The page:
New business models could spur robotic growth at ASCs

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Many spine and orthopedic surgeons have been lauding the advantages of robots in the operating room, but the high cost of these systems has prevented many ASCs from investing in the technology.

Surgical robots are more prominent in hospitals, which have significantly more capital and are always looking to grow their market share by showing that they have the latest and greatest technologies.

As investors in ASCs, surgeons are far more introspective on how much money they put up front for such expensive purchases, according to Martin Roche, MD, director of hip and knee arthroplasty at HSS Florida in West Palm Beach. 

"It's all about efficiency, outcomes and where patients want to go, as well as what they're having done," said Dr. Roche.

The issue is value on investment, and as medical device companies look to sell their robots to ASCs as well as hospitals, new value-based business models are being developed to expand their target market.

"[Medical device companies] may link it to how many cases you do, which can help pay it down, and develop various at-risk models," Dr. Roche said. "I think orthopedic companies are drawing up different types of business models because they see robotics as the future as well."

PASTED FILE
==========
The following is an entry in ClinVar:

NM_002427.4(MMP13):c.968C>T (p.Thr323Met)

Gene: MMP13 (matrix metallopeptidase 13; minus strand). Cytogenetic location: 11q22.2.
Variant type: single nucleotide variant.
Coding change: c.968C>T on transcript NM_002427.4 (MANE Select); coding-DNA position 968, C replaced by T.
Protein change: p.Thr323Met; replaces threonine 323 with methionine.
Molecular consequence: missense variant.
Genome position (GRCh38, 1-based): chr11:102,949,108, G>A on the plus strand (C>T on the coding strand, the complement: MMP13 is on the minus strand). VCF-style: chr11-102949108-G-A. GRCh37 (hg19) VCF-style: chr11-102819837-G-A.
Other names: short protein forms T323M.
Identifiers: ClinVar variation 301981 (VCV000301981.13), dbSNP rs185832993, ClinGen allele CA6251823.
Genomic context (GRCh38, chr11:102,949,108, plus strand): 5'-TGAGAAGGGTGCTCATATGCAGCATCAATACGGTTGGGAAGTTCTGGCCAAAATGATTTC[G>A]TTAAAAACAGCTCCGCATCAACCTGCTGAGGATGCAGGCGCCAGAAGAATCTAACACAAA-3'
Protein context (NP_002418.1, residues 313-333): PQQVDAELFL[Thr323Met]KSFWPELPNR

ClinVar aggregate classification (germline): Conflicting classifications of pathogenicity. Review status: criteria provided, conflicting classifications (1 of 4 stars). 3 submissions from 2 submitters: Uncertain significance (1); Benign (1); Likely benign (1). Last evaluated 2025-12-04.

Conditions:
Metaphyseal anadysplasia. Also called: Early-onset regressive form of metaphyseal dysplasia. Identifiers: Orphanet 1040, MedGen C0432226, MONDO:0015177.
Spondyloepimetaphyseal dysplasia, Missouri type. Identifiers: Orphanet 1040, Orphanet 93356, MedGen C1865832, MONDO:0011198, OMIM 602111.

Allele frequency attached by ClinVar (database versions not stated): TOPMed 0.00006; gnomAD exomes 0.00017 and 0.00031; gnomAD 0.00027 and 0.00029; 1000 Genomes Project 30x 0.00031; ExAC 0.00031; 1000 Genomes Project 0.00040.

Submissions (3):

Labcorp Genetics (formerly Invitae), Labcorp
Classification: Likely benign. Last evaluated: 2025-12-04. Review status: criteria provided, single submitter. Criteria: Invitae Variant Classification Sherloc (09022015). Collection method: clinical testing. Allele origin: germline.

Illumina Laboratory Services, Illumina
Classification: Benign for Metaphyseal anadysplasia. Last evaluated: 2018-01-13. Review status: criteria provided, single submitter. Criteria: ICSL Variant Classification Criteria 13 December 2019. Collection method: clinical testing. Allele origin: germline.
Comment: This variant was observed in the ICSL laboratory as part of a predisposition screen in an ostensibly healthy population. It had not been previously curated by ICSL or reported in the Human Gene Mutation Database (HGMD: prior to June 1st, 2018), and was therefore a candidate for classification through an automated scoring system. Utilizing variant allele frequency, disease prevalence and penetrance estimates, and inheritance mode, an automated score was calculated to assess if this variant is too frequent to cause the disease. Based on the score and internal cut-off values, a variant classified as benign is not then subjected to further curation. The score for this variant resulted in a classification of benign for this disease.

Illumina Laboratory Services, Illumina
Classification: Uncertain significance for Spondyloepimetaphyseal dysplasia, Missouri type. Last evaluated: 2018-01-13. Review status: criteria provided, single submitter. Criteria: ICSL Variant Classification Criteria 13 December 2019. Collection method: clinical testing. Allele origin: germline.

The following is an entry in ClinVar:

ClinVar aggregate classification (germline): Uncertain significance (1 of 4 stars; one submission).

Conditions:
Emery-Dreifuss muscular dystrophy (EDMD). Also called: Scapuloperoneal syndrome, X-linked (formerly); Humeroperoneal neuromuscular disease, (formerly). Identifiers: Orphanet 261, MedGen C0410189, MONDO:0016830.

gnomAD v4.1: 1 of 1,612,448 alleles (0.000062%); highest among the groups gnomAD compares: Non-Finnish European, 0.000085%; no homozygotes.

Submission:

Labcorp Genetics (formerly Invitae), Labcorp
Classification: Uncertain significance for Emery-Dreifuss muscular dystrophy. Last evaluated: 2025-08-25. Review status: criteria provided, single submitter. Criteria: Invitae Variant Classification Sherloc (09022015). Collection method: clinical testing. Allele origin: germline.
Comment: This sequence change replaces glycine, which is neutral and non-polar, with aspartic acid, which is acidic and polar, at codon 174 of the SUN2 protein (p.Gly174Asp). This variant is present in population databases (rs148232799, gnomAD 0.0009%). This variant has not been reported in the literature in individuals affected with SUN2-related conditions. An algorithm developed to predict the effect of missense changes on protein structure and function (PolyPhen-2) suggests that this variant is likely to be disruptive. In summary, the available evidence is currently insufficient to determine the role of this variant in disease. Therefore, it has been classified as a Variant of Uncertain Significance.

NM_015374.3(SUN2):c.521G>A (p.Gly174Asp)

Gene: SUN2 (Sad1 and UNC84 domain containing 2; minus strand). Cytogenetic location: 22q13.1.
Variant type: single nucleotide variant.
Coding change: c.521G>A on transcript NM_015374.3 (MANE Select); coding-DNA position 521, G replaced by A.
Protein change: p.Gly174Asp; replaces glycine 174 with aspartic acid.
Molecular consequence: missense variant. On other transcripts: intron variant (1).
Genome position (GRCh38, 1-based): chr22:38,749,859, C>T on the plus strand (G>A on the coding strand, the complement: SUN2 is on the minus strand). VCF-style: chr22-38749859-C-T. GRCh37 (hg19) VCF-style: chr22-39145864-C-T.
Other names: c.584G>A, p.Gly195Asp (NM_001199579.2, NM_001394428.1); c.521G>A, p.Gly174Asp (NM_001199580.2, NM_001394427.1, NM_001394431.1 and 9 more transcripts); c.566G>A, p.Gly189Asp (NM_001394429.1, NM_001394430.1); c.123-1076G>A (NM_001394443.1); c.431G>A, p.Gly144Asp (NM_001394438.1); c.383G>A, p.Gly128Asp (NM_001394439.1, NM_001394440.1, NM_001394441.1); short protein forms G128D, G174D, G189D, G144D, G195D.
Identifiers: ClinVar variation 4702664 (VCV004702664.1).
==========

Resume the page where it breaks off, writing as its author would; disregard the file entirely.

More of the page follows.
Many ASC administrators believe they have to get on the robotic bandwagon for two main reasons: to attract the best surgeon talent and to bring more cases to their surgery center.

"Robotics is not going to help surgeons who are comfortable doing the same case nonrobotically; it's just going to add expense," Alfonso del Granado, administrator of Covenant High Plains Surgery Center in Lubbock, Texas, told Becker's. "But in terms of bringing, for example, total joints, total knee and hip replacement, if I don't get a robot, I can't get those cases in. All of the surgeons in town who do outpatient joint replacement are doing it robotically."

Mr. Granado also noted a significant drop in the cost of consumables for some total joint robots. "So even though it will eat into our margin, we'll still have a margin. Better to have 20 percent of 100 cases than 100 percent of zero cases."

While ASCs consider the value of investment in surgical robots, another factor to contemplate is the clear marketing advantage that a robot brings to their centers.

Patients, in an increasingly consumerized healthcare marketplace, are shopping around for not just the best surgeons and practices, but the latest technologies, too.

"Patients are asking about [robots], said Taylor Cera, COO at Orthopaedic Surgery Center in Youngstown, Ohio." Traditionally, I think patients just went to their same surgeon for most all [musculoskeletal] injuries. We are seeing a trend that patients are seeking out surgeons that use robotics for total joint surgery."

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